Earth Day Is Every Day

By Brenna Davis

In a country where health care is the second largest producer of waste (behind fast food), we are working hard to be a sustainable health care leader. Why? Because providing quality care includes preventing environmental illness and preserving the natural environment for future generations.

Virginia Mason Reducing Waste in Health Care Infographic

Click to enlarge

While Earth Day is significant in that it draws awareness to the need to preserve our planet, we want you to know what our EnviroMason program has been doing to contribute to the preservation of our most precious resources all year long:

In 2014, Virginia Mason:
• Became the first health care organization in the U.S. to obtain Marine Stewardship Council certification, which allows us to serve sustainable seafood in our cafeteria. Our Food and Nutrition Services Department serves 1.5 million meals, and almost 40 percent of the supplies were local or sustainable.

• Partnered with Pike Place Market to bring an express market to First Hill.  This serves Virginia Mason team members and local residents of the neighborhood who don’t have nearby grocery stores. The market is affordable for everyone through the Electronic Benefit Transfer card (EBT) and Seattle’s Fresh Bucks program.

• Expanded our recycling and composting program throughout Virginia Mason Hospital, diverting more than 50 percent of our waste from landfills in an industry where 20 percent is the average.

• Expanded our commitment to clean air through alternative transportation by supporting legislative action that led to a comprehensive transportation program in our state. Our team members continued to receive a 75 percent bus pass subsidy and free access to bike cages. Our efforts led to being honored by the City of Seattle’s Department of Transportation as one of the best employer transportation programs in the city.

• Implemented four hours of free parking while charging electric vehicles on the Blink Network, increasing use of the charging stations by 200 percent.

• Installed new sterilizing equipment that saved more than 2 million gallons of water a year. The new, more efficient models also use less electricity. We have already seen cost savings as a result.

• Led the call for climate action in our state as chairs of the Washington Business Climate Declaration. Almost 200 businesses have signed the declaration, including other major employers in the state.

• Participated in a White House roundtable on climate resilience in health care. We continue to work on this issue at the national level as founding members of the Health Care Without Harm Climate Council.

Last week we also led a global call for climate action by joining eight other health care institutions around the world to launch the 2020 Health Care ClimateChallenge with Health Care Without Harm’s Global Green and Healthy Hospitals Network. The 2020 Challenge invites health care systems and hospitals to reduce their carbon footprint and protect public health from climate change. This initiative marks the first international effort to track emissions and take measurable actions to reduce the sector’s carbon footprint. You can learn more about this work at www.greenhospitals.net.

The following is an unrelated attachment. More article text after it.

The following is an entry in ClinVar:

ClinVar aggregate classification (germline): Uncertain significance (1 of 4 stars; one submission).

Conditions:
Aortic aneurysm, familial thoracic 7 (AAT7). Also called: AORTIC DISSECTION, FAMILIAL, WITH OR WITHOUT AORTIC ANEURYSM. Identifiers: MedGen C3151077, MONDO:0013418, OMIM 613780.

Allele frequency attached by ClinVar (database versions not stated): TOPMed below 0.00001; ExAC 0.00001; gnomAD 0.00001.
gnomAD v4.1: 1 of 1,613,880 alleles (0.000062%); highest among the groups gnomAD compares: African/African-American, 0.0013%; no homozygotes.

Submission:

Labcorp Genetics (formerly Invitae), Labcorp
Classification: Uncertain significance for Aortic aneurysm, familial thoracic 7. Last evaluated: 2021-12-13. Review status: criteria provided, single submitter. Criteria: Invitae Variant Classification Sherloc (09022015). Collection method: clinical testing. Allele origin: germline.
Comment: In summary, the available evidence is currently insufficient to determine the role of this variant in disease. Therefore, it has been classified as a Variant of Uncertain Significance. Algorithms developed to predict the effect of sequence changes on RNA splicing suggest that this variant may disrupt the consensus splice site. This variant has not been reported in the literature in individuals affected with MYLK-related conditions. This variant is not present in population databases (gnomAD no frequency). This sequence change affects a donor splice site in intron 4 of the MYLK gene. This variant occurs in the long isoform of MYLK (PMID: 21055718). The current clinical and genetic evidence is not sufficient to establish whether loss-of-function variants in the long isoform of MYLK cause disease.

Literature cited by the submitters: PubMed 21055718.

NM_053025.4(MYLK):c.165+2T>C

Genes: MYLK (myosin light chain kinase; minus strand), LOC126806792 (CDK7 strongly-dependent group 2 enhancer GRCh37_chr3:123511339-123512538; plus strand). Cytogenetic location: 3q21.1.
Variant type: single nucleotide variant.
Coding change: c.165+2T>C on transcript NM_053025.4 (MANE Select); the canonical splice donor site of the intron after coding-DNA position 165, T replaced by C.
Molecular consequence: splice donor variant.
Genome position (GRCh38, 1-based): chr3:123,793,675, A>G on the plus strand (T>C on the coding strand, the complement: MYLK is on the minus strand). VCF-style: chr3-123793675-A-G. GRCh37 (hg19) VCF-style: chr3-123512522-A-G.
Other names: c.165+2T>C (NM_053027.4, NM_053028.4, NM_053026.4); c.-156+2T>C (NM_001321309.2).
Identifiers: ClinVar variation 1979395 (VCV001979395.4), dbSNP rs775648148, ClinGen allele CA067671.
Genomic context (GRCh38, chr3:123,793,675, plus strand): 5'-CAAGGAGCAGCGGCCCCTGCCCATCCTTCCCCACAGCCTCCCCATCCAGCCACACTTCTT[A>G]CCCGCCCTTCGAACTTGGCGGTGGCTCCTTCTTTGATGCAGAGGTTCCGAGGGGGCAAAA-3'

So on this Earth Day 2015, please join us in taking a moment to consider how you can reduce your environmental impact and protect the natural world. After all, we need a healthy planet to have healthy people.

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Brenna Davis, director of Sustainability

Brenna Davis is Virginia Mason’s director of Sustainability. She is founder of the Pacific Northwest Healthcare Sustainability Leaders Roundtable and chairperson of the Washington Businesses for Climate Action, a group of business leaders that recruited more than 180 businesses to sign the Washington Business Climate Declaration. 

Can Do: Cafeteria Changes to Soda Cans to Help Environment

The Four Seasons Cafeteria at Virginia Mason is trying cans instead of plastic bottles for soda.

The Four Seasons Cafeteria at Virginia Mason is trying cans instead of plastic bottles for soda.

Consider these facts:

  • Plastic bottles take 700 years before they start to decompose, and it can take up to 1,000 years before they fully decompose.
  • 80 percent of plastic bottles are not recycled, left to sit around and take up space in landfills and in nature for 1,000 years.
  • Millions of gallons of oil are used to produce plastic bottles every year.

When you consider the big picture, it’s easy to see why controlling the proliferation of plastic bottled beverages is a key step to protecting our environment. That is why the Food and Nutrition Services team at Virginia Mason is piloting an initiative to reduce the number of beverages served in plastic bottles in our hospital cafeteria and vending machines across the medical center. This initiative is one more step for our EnviroMason conservation program at Virginia Mason.

“When you think about the environmental impact of the billions of plastic bottles littering our planet, it’s clear that businesses and individuals will have to come together and work on a solution to this problem,” says Jerry Roundy, director, Food and Nutrition Services. “Recycling helps, but it’s not enough. That is why Virginia Mason is doing its part to reduce the number of plastic bottles we sell.”

For those who may be worried about their favorite flavor of drink going away – don’t despair. Roundy says the cafeteria will continue to provide all the same flavors of sodas and juices as before, but they will move to 12 oz. aluminum cans instead.